In a confidential, secluded location somewhere in the North West, a series of meetings and presentations that will determine the fate of potentially the most valuable takeover in sporting history are taking place.
According to sources close to the process, teams of legal and financial advisers attached to Sir Jim Ratcliffe and Sheikh Jassim bin Hamad Al Thani’s bids for Manchester United will get access to a fresh tranche of detailed information that will go a long way to deciding their final valuation of the Premier League’s most high-profile club.
Among the documents will be club accounts, sponsorship arrangements, wage and future transfer commitments, property portfolios and even future revenue projections. Manchester United officials will be on hand to press home why the Glazers believe the sale demands a premium price.
But really it now all boils down to one question: who will blink first?
Not the Qatari banker Al Thani, whose bid is well-financed, well-connected in the Gulf state and widely believed to be the early front runner in the process.
Despite the first stadium protests aimed at what Amnesty International have branded Qatari sportswashing over the weekend, i can reveal the businessman remains “totally committed” to brokering a full takeover of United as soon as possible. Those close to his bid feel all indications so far are that theirs is the “best bid – and the best bid for the club”.
Sir Jim Ratcliffe’s interest in buying the club through his Ineos group hasn’t waned either but those familiar with the process believe this is the time for all parties to get realistic about the value of the club and whether there is room to move on their initial offers.
“This is advisers, not the main players. But it’s fair to say this is where the really serious stuff starts,” one source close to the process tells i. And inevitably that comes down to money.
For the Glazers, the question is whether to continue holding out for a £6bn valuation that always looked optimistic given the lack of investment that has gone into United on their watch.
If they do – and decide to draw on the external funding provided by Elliott Investment Management, who have also reached the second phase of the process – they are certain to face a fresh wave of protests. Thick skins would be required and the smart move, according to those familiar with football business, would be to accept offers over £4.5bn.
“In terms of the price, the issue is that because Todd Boehly overpaid for Chelsea that has set a benchmark against which the Glazers feel they can achieve £6bn,” football finance expert Kieran Maguire explains to i.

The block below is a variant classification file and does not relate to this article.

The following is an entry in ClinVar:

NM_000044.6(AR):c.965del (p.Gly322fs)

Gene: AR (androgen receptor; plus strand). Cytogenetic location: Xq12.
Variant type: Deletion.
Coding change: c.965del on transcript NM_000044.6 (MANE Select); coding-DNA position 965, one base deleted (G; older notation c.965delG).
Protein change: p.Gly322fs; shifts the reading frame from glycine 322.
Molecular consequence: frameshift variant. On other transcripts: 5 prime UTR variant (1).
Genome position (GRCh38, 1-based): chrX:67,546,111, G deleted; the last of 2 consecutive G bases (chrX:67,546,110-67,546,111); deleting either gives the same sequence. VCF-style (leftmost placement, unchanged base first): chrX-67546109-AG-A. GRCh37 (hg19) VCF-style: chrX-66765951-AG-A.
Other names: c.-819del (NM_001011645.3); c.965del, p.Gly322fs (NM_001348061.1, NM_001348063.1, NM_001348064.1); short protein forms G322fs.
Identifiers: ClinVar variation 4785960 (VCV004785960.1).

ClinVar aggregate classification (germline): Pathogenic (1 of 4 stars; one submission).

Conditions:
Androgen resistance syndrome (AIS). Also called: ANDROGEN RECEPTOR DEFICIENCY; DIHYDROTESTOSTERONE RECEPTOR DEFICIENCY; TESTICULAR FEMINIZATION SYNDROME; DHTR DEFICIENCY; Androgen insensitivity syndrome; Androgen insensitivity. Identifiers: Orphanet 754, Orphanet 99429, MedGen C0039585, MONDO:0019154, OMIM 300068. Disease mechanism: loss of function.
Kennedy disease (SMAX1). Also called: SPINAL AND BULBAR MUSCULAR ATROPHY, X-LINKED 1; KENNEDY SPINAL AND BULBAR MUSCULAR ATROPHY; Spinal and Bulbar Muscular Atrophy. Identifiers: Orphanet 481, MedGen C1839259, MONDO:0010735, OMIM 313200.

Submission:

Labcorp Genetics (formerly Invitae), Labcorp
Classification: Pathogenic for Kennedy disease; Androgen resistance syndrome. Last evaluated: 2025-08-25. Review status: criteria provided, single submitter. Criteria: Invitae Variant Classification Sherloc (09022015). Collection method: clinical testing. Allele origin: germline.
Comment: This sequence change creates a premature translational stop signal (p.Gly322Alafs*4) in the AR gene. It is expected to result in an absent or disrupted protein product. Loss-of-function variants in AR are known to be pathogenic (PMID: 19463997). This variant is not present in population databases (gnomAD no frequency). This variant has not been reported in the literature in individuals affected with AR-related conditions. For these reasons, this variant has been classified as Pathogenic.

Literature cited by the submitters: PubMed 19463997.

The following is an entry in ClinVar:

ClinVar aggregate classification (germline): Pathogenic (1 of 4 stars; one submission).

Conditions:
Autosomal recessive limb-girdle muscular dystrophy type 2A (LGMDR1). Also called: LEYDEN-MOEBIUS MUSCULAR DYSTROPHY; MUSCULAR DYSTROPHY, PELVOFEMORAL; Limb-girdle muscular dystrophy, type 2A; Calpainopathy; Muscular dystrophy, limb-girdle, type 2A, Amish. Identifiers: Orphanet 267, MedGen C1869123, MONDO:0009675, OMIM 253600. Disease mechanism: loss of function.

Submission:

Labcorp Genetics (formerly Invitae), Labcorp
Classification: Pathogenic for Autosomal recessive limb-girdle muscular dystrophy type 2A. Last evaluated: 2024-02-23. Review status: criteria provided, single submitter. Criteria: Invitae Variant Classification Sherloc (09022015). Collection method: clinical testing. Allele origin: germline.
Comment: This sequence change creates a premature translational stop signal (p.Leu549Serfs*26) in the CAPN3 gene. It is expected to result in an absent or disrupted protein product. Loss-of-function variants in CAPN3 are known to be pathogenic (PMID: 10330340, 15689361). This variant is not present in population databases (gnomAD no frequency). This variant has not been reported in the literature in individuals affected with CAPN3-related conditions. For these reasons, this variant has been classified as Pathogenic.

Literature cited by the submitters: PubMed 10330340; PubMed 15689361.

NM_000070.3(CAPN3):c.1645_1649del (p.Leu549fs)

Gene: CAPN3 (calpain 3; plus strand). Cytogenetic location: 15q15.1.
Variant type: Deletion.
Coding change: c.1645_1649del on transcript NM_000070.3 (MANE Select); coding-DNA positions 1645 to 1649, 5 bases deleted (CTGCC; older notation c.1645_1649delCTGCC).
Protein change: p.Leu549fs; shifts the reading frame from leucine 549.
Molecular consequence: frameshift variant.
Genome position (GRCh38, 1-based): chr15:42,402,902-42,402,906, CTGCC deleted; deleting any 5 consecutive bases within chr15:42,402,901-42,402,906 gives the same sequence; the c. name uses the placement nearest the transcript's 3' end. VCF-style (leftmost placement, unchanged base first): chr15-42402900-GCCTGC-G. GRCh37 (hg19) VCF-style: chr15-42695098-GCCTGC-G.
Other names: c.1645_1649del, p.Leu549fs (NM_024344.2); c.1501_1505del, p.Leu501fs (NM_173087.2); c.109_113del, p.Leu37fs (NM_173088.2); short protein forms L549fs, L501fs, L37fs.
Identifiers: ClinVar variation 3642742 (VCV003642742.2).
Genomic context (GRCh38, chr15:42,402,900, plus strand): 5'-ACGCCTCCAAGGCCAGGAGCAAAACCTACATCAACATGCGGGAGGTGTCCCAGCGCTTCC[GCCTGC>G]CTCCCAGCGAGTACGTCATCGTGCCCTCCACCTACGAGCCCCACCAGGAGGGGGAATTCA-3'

“I think a price of £4bn to £4.5bn is very generous but it’s a realistic one that someone will pay and represents a very good deal for the Glazers.”
Maguire believes the lack of a return on investment has put off some bidders. There is no major new stream of revenue for the club that doesn’t come from a significant redrawing of the broadcast contracts or something major like Project Big Picture or the European Super League. They feel further away than ever, especially with a Government-endorsed independent regulator on the horizon.
Add to that the fact that a complete Old Trafford rebuild could cost an additional £1bn and Maguire says it’s no surprise that the interest has come largely from those who see the club as a trophy asset rather than a potential gold mine.
Both Al Thani and Ratcliffe can, of course, draw on significant funds but both have made it clear they will not overpay. And Old Trafford is at the front of both bids’ plans. The Qatari proposal is about capital investment in the stadium, training ground and into the community around Old Trafford. A theoretical first 100 days under Al Thani would probably put flesh on the bones of those projects rather than a flurry of football announcements.
Indeed, it’s understood that so far there has been little or no focus on topics like signings, adding football executives or what transfer funds would be available in the new era. The priority is on winning the bid and then they’ll sit down with Erik ten Hag and the other kingmakers in the football department to work out how to – in the words of the group’s initial statement – “return the club to its former glories”.
It comes with political and ethical entanglements but also the promise of bringing the club’s fading infrastructure up to date and fit for a trophy-laden future.
Supporters are probably every bit as conflicted as the Glazer family about what to do next.